Whatever kind of day it was, it ends with me reading stories to her. Over the months she has begun reading more and more to me, and I can see her view of the world gather more detail and shadow. She wants stories of fairies and magic, of brave young girls who stop the villains and restore the world. Sometimes I also work in elements of the world around her – the herons and hedgehogs that live near us, the plants that grow around us, the weather and the soil – helping her understand that magic and power are not limited to fantasy.
She makes her own stories. Last night she showed me the one she drew in meticulous crayon detail, about the princess imprisoned with spiders in a dungeon, by a witch who wanted to turn the green land grey, and guarded her with a dragon who was working for the witch against his will, and secretly sympathised with the princess, and had a giant tear hanging from his eye because he would rather be doing good things for the world. I understand, I told her, as I laid out my clothes for the office tomorrow; we are all that dragon sometimes.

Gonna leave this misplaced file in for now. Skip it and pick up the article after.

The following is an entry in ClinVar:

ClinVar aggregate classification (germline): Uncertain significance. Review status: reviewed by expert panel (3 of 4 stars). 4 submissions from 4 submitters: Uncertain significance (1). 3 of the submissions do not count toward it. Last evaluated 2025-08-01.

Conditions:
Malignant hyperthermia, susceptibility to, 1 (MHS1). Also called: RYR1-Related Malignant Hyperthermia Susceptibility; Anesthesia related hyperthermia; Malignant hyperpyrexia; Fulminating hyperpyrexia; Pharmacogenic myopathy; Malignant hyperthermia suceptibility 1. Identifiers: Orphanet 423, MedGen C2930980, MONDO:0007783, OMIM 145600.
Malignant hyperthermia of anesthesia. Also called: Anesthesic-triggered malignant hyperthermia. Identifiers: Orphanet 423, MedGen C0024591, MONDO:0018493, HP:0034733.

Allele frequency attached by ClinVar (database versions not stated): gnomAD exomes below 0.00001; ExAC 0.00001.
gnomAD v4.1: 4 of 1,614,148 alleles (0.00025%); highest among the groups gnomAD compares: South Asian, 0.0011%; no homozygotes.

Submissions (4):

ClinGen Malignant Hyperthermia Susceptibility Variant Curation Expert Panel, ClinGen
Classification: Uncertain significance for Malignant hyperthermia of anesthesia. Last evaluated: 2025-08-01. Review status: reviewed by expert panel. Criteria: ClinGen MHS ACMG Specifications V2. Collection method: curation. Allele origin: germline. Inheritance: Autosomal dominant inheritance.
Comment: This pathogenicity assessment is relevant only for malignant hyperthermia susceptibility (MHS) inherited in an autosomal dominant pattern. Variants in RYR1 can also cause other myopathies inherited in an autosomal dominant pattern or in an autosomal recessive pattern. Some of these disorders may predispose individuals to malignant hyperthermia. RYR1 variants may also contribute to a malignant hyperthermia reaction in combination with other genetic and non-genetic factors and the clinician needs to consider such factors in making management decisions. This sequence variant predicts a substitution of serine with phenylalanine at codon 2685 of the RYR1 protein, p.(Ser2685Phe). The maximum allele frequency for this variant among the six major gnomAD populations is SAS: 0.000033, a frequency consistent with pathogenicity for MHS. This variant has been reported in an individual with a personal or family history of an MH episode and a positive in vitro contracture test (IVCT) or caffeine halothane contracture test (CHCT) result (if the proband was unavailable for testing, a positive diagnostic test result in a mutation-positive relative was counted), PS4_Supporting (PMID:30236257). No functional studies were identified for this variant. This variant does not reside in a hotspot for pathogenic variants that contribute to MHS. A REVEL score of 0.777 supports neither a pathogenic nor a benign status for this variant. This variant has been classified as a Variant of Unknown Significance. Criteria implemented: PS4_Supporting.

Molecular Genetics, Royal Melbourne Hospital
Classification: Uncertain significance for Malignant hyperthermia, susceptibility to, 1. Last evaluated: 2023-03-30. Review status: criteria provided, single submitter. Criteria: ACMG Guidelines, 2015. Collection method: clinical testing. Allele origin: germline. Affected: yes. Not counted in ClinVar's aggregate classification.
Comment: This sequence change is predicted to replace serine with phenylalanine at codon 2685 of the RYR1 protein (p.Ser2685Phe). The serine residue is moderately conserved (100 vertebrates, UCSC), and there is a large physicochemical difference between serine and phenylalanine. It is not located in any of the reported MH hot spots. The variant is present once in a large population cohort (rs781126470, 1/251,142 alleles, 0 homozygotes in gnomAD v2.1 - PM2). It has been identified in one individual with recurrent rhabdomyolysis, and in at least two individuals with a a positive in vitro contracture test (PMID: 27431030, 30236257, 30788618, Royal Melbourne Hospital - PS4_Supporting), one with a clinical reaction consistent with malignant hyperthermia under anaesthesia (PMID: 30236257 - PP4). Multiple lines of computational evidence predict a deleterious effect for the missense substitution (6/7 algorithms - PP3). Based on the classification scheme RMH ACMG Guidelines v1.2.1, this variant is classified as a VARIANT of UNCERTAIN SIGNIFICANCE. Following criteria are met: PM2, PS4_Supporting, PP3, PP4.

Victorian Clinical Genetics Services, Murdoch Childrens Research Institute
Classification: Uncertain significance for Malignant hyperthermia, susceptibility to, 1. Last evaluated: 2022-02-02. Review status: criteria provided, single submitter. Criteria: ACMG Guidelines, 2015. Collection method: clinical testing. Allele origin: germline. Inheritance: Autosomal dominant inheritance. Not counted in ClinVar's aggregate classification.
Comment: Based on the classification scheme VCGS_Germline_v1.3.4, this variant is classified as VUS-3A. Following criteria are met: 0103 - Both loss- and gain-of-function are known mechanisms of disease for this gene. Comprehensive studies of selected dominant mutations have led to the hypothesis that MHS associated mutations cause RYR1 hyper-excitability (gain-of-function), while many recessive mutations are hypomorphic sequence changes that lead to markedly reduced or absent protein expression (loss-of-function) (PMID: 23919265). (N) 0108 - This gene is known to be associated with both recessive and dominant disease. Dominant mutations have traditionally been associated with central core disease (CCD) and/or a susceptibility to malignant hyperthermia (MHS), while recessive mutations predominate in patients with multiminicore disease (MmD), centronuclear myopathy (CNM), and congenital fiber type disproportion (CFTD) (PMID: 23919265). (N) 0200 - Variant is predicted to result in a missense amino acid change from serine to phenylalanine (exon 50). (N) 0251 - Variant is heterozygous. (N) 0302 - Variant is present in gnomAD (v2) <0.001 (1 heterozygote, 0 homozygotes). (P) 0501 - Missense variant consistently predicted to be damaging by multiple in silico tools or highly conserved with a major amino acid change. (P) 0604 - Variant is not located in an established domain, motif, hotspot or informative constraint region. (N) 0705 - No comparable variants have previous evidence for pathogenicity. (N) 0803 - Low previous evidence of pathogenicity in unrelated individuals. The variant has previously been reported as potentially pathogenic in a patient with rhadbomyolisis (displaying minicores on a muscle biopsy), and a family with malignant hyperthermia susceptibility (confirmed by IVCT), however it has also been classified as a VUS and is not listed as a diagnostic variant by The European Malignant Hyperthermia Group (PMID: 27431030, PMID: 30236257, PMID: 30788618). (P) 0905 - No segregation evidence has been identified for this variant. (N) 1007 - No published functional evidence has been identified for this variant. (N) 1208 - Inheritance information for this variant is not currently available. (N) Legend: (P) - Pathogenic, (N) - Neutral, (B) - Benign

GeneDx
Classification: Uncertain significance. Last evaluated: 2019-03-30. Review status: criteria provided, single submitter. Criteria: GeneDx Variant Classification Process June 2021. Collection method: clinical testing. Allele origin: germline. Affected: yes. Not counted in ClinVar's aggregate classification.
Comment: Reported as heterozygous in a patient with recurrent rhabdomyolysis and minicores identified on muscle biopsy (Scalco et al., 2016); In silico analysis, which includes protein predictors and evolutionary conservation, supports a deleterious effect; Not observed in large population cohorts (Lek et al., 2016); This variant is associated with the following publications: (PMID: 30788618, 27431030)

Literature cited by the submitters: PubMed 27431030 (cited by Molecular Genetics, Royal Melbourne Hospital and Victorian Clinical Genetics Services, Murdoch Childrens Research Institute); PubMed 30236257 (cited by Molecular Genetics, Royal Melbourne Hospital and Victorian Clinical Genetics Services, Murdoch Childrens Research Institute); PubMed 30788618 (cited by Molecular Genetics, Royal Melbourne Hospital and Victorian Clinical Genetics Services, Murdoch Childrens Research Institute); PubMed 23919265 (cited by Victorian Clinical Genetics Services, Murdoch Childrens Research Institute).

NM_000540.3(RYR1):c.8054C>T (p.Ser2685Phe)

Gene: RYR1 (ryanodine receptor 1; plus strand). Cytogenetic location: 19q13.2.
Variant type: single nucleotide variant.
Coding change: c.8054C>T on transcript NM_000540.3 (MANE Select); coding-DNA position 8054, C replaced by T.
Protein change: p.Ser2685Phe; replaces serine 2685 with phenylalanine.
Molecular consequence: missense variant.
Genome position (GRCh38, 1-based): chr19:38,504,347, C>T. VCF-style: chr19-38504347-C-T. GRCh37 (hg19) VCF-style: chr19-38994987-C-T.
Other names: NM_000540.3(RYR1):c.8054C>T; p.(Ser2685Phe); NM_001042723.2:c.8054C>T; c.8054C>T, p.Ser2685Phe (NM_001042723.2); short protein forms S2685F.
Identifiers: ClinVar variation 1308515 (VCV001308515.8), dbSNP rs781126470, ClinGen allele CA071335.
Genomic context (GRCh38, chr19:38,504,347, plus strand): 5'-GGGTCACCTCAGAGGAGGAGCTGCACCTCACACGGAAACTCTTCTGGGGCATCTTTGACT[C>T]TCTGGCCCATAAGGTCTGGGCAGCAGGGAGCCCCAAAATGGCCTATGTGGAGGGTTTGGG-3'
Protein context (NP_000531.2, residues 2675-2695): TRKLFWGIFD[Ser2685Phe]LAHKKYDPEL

I recognize the threads of children’s books, after-school cartoons and inchoate understanding of the world, which she weaves together like a bird building a nest. But I tell her she has a greater story – I know more of it than she does, but soon that will change. It’s your story, I tell her, and you will know it all one day, but it can never be told, only lived.
I wrote my first magazine cover story on peak oil around the time she was born. In the years since then we have intensively studied building, gardening, traditional crafts and skills we think need preserving, and we pass them onto her in the hopes that she becomes the kind of person the world will need in the years to come. So far, so good.
A new chapter just began. Happy Birthday, love.